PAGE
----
You Sing! Me Play!: CD
I liked this CD the minute I saw the cover art and the name of the band. I like food names (Razorcake, Strawberry Mud Pie, Punch and Pie, and, uh, more that I can’t think of right now). And I love female-fronted Japanese punk bands. (Pear of the West and Thug Murder are high on my list, which needs lengthening. If you are in a rockin’ female-fronted Japanese punk band, send me stuff to review, care of Razorcake!) You Sing! Me Play! didn’t disappoint me, either. Strawberry Mud Pie’s songs are very catchy, with a happy, rock’n’roll feel without being too poppy. Within the first song, you are already singing along: “Woohoo, she used to run away.” (At least, I think those are the words. Sometimes it’s hard to get past the singer’s Japanese accent, but that’s okay. It’s fun making up words, too.) You can tell the band is influenced by fifties rock’n’roll, and in the case of You Sing! Me Play!, that’s a good thing. I want more of this kind of stuff! –felizon (1+2 Records)

Twelve Imaginary Inches: CD
What is there to say about the Stitches that hasn't been said before? You know the score here: snotty vocals, great mid-tempo punk rock, lots of creepers, and lots of intoxicants. Catchier than a venereal disease in Baltimore. I can't tell you which song is my favorite because the only place where the song titles are written is on the CD itself, but they are all good. There are a bunch of little keyboard parts on this. These guys must think they're Hawkwind or something. –Josh (TKO)

Bandology Vol. 1: CD
If you don’t recognize the name, you don’t skate. Long time pro skateboarder has played in some bands through the years. Featured here are four tracks each by The Faction, Odd Man Out, Shovelhead and Soda. The Faction, probably the most popular band he played with, have been part of the skate rock scene during the early-to-mid ‘80s. Odd Man Out, the next band he played in, were more progressive rock. Shovelhead play grunge that was prevalent during the time period. Soda play a Tilt-ish, female-led pop punk that makes me think that I might actually keep this disc. Also provided are two extra tracks that Mr. Caballero has recorded as projects. I don’t know if people will run out of the house in a manic frenzy to purchase this, but the Soda tracks are pretty damn good and are the highlight for me. –don (Sessions)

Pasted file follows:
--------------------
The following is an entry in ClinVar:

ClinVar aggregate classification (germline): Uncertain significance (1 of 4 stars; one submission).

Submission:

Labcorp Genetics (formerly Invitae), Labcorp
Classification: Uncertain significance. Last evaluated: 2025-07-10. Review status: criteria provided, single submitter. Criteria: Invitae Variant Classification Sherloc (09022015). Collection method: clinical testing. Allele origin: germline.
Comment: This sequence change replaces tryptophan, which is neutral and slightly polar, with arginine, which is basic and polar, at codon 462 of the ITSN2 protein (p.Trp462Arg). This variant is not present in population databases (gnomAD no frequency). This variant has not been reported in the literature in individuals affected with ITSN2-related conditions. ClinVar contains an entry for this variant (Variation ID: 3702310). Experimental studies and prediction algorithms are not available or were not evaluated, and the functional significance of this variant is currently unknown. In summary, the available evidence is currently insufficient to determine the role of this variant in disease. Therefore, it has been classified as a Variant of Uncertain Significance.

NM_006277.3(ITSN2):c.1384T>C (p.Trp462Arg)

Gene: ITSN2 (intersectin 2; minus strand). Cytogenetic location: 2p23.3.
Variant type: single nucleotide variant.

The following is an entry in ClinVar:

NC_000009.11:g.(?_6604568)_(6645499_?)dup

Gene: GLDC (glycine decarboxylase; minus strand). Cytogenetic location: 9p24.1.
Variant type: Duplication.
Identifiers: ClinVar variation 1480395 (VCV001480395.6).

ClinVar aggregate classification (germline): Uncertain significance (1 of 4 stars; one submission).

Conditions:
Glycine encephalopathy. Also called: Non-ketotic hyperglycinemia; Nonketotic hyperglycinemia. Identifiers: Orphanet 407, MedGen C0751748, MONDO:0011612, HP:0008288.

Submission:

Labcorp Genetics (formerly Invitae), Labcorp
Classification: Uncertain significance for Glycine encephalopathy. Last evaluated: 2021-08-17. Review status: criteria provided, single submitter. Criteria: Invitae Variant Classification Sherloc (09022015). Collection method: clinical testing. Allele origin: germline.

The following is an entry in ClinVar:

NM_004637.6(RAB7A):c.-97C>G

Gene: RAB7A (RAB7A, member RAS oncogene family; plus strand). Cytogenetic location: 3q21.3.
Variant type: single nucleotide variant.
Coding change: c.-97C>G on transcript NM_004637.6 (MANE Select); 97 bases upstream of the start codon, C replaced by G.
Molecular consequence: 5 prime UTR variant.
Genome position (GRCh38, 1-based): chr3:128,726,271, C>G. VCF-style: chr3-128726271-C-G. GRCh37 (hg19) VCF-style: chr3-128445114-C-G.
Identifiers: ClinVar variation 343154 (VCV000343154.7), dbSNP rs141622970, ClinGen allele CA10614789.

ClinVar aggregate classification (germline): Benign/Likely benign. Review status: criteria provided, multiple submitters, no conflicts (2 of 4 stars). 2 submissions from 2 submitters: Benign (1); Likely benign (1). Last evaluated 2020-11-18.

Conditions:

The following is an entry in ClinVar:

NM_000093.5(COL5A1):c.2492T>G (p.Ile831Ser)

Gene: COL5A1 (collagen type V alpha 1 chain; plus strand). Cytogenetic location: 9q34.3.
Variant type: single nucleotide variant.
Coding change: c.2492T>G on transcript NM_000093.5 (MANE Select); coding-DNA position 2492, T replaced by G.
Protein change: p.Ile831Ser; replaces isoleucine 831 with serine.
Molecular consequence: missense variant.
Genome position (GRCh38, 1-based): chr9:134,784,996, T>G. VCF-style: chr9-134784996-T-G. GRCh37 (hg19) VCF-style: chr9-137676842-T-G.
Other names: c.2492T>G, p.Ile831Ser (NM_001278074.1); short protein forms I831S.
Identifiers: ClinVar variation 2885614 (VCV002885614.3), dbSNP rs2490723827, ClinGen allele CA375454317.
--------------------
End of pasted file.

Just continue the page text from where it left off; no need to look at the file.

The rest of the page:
Get Well Soon: CD
The Starvations have been able to cinch the dark heart of so many styles of music, to squeeze it, have it languidly bleed down their arms and meander deep under their skin. Stains, that with no amount of scrubbing, will never come out. Equal parts sickness, celebration, and the macabre. The Starvations, immediately upon listening, have so much figured out: chemistry, alchemy, fermentation. The playing is too assured, too other-worldly realized. Possessed. There’s a vision that doesn’t have to stoop to the past in a constant bow of reverence, but to scoop it up by the ladle and have it violently sizzle over the glassy shards of the present. Yes, it’s punk, but, thankfully, in the widest dilation. Touchstones are merely that – starting points: early Gun Club, The Blasters, fiery Nick Cave and I also hear distant echoes of Bauhaus. Not in sound, but in intent, they’re also akin to what Throw Rag’s all about. Then it’s all boiled and shantied up with occasional piano, accordion, harmonica, and congas in a way that makes it seem more stripped down and closer to what I’ve always thought true roots music should sound like. True gothic, (in the original definition of the word) before it was attached to a genre of music – highlighting decay amongst the decadence. –todd (GSL)